Who was she kidding? The hangover had been inevitable.

Maddie heard a ruffling, snapping sound. Sunlight flooded the room, stabbing her skull, despite the pillow. She pulled her knees up and curled into herself. This was DeeDee’s fault. If she’d come home for the holidays, like a good daughter, their mother’s ferocious care and attention would have had its laser-like intensity split between two targets.

“It’s nearly noon,” Joanie said. “Your dad needs to eat.”

“Then feed him. He doesn’t need me.”

“Of course he does. We cherish having you here, dear. We want to enjoy every minute. I’ve made that streusel-topped coffee cake you love.”

Manipulation, laced with brown sugar and cinnamon. Joanie was in top form.

She heard Joanie’s footsteps move toward the door, finally. “I’ll bring you some coffee. That’ll help.”

“I doubt it.” Maddie yanked the covers back over her head in a vain attempt to block out the tractor-beam of winter-white Montana sunshine, as relentless as her mother.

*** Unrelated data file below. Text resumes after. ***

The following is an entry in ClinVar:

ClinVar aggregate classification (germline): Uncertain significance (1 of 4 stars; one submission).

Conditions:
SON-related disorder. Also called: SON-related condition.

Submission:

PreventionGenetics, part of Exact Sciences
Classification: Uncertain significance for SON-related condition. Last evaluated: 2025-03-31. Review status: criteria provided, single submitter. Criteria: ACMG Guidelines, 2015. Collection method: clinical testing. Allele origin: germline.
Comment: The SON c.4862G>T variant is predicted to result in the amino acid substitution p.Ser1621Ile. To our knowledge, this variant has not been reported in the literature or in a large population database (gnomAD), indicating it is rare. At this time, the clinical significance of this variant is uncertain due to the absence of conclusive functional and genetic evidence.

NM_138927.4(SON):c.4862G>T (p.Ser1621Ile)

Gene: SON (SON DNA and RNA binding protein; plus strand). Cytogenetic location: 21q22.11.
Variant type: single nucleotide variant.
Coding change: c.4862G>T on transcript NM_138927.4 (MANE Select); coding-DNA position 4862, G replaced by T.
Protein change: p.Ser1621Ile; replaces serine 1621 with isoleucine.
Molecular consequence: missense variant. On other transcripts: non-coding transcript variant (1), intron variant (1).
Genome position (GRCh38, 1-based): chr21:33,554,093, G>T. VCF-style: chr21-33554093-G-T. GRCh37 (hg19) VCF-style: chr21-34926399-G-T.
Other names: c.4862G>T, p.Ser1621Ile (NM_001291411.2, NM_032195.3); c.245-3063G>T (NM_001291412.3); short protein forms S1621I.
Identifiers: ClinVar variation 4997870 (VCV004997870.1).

Clementine licked Maddie’s chin. Then nibbled.

Darn it. There was no denying the return of consciousness. Maddie flung the covers back, dragged her purse off the night table, and fumbled around inside for the package of dark chocolate covered salted caramels she kept there. In case of emergency.

Three left. Thank the sweet baby Jesus.



Maddie squinted at Clementine, willing her to speak. Clementine blinked brightly back at her.


Cynthia was pregnant!

In love, getting married, pregnant.

Maddie’s eyes burned. She was so, so happy for Cynthia. One hundred percent happy.

Well, ninety percent happy, ten percent envious.